Navigating the FDA Medical Device Regulatory Pathways for Pediatric Lower Limb Exoskeleton Devices

Research output: Contribution to journalArticlepeer-review

Abstract

There have been significant advances in the technologies for robot-Assisted lower limb rehabilitation in the past decade. However, the development of similar systems for children has been slow despite the fact that children with conditions, such as cerebral palsy, spina bifida, and spinal cord injury (SCI), can benefit greatly from these technologies. Robotic-Assisted gait therapy (RAGT) has emerged as a way to increase gait training duration and intensity while decreasing the risk of injury to therapists. Robotic walking devices can be coupled with motion sensing, electromyography, scalp electroencephalography, or other noninvasive methods of acquiring information about the user's intent to design brain-computer interfaces (BCI) for neuromuscular rehabilitation and control of powered exoskeletons. For users with SCI, BCIs could provide a method of overground mobility closer to the natural process of the brain controlling the body's movement during walking than mobility by wheelchair. For adults, there are currently four Food and Drug Administration (FDA) approved lower limb exoskeletons that could be incorporated into such a BCI system, but there are no similar devices specifically designed for children, who present additional physical, neurological, and cognitive developmental challenges. The current state-of-The-Art for pediatric RAGT relies on large clinical devices with high costs that limit accessibility. This can reduce the amount of therapy a child receives and slow the rehabilitation progress. In many cases, the lack of gait training can result in a reduction in the mobility, independence, and overall quality of life for children with lower limb disabilities. Thus, it is imperative to facilitate and accelerate the development of pediatric technologies for gait rehabilitation, including their regulatory path. In this article, an overview of the U.S. FDA clearance/approval process is presented. An example device has been used to navigate important questions facing device developers focused on providing lower limb rehabilitation to children in home based or other settings beyond the clinic.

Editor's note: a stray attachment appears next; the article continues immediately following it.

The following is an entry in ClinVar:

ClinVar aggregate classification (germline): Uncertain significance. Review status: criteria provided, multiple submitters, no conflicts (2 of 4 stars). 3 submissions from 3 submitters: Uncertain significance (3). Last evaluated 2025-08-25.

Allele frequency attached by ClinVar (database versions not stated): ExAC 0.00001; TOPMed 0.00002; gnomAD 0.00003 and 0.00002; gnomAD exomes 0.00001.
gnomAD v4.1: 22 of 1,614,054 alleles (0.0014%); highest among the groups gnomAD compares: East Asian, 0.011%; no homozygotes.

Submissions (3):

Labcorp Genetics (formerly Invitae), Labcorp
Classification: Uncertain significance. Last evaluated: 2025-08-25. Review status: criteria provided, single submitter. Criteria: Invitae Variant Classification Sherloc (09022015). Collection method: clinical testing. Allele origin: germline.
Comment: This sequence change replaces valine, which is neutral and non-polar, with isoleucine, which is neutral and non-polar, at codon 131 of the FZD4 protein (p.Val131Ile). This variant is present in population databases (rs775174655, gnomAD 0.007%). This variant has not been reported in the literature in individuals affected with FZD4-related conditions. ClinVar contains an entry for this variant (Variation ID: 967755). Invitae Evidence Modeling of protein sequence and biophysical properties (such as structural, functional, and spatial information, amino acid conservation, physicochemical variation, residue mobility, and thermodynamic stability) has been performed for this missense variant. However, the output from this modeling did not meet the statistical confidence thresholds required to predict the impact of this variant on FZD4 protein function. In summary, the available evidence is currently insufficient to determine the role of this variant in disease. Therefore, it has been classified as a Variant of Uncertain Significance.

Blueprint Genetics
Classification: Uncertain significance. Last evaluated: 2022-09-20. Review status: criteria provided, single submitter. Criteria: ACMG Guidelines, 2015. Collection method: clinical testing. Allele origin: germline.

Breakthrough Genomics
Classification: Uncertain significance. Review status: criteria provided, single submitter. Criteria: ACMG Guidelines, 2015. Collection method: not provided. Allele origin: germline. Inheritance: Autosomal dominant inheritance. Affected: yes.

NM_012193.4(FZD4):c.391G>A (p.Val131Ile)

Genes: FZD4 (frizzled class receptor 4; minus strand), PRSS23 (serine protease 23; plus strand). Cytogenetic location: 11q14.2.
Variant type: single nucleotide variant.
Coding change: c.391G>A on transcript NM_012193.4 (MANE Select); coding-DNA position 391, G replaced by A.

Original languageEnglish (US)
Article number9212654
Pages (from-to)2361-2368
Number of pages8
JournalIEEE Systems Journal
Volume15
Issue number2
DOIs
StatePublished - Jun 2021

Keywords

  • Assistive technology
  • brain computer interfaces
  • medical robotics
  • pediatrics
  • rehabilitation robotics

ASJC Scopus subject areas

  • Control and Systems Engineering
  • Information Systems
  • Computer Science Applications
  • Computer Networks and Communications
  • Electrical and Electronic Engineering

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